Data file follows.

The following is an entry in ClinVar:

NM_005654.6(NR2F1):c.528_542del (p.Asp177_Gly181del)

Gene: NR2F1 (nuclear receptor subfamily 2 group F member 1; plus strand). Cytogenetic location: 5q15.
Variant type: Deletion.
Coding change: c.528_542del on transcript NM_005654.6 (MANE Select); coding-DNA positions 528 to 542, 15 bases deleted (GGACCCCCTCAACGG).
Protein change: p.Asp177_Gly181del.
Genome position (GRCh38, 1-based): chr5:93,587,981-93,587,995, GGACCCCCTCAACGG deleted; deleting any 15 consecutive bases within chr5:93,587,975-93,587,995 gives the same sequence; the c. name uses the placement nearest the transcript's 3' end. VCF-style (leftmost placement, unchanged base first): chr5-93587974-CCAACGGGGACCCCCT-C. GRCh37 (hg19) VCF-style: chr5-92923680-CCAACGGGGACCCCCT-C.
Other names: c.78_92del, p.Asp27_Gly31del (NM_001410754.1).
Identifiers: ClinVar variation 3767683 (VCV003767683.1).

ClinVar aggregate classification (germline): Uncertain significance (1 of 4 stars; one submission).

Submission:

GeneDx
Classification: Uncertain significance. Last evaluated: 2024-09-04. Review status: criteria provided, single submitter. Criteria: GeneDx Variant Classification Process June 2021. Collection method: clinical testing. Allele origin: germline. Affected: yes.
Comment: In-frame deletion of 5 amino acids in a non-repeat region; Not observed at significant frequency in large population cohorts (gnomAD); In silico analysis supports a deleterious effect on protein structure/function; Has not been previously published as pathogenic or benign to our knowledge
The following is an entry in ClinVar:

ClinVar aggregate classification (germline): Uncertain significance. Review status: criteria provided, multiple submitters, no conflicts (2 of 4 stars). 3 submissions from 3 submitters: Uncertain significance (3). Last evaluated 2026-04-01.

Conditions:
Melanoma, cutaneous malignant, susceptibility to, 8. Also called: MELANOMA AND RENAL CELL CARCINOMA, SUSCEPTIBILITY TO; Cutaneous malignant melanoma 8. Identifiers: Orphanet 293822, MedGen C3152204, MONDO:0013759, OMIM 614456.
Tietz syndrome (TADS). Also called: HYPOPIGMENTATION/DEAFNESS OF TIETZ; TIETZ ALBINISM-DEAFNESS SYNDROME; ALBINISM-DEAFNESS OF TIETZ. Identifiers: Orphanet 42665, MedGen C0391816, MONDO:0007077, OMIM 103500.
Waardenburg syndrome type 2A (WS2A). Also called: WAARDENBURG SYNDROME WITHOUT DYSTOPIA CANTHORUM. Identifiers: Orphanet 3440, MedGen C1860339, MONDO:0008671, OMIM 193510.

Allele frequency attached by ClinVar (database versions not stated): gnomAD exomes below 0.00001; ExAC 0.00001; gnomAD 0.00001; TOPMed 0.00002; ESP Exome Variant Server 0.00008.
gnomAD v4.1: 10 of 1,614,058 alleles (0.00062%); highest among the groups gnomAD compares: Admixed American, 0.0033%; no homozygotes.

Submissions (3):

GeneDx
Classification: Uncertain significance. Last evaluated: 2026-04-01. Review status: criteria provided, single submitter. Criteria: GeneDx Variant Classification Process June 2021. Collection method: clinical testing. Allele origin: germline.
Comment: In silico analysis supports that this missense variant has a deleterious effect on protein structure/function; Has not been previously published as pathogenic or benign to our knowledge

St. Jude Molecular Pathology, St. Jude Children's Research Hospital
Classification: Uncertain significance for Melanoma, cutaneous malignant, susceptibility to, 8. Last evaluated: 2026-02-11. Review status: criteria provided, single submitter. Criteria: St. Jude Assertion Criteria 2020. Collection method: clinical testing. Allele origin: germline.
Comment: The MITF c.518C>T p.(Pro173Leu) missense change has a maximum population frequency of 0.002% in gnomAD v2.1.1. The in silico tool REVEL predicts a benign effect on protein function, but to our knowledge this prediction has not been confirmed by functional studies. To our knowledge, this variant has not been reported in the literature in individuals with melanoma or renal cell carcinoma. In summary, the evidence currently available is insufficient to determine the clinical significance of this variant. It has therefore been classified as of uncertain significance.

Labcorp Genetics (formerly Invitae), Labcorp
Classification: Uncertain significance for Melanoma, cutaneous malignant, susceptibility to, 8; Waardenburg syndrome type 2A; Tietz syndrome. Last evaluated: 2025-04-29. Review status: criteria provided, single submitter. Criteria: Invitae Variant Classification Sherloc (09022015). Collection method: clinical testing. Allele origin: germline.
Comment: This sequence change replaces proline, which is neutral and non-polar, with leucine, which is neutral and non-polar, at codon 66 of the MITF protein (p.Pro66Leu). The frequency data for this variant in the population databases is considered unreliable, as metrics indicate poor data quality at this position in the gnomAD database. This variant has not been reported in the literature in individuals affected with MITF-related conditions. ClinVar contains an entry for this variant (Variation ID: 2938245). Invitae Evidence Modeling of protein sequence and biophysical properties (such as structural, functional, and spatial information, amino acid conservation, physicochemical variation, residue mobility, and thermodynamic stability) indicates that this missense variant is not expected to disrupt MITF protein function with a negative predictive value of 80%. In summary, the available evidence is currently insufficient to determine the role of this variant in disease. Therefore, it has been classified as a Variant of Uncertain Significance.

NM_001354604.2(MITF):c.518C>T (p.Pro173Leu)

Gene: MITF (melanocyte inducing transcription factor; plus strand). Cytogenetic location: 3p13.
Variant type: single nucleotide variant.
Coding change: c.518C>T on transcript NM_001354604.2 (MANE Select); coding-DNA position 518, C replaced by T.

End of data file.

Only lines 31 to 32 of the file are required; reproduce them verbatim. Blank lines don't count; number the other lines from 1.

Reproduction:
Classification: Uncertain significance for Melanoma, cutaneous malignant, susceptibility to, 8; Waardenburg syndrome type 2A; Tietz syndrome. Last evaluated: 2025-04-29. Review status: criteria provided, single submitter. Criteria: Invitae Variant Classification Sherloc (09022015). Collection method: clinical testing. Allele origin: germline.
Comment: This sequence change replaces proline, which is neutral and non-polar, with leucine, which is neutral and non-polar, at codon 66 of the MITF protein (p.Pro66Leu). The frequency data for this variant in the population databases is considered unreliable, as metrics indicate poor data quality at this position in the gnomAD database. This variant has not been reported in the literature in individuals affected with MITF-related conditions. ClinVar contains an entry for this variant (Variation ID: 2938245). Invitae Evidence Modeling of protein sequence and biophysical properties (such as structural, functional, and spatial information, amino acid conservation, physicochemical variation, residue mobility, and thermodynamic stability) indicates that this missense variant is not expected to disrupt MITF protein function with a negative predictive value of 80%. In summary, the available evidence is currently insufficient to determine the role of this variant in disease. Therefore, it has been classified as a Variant of Uncertain Significance.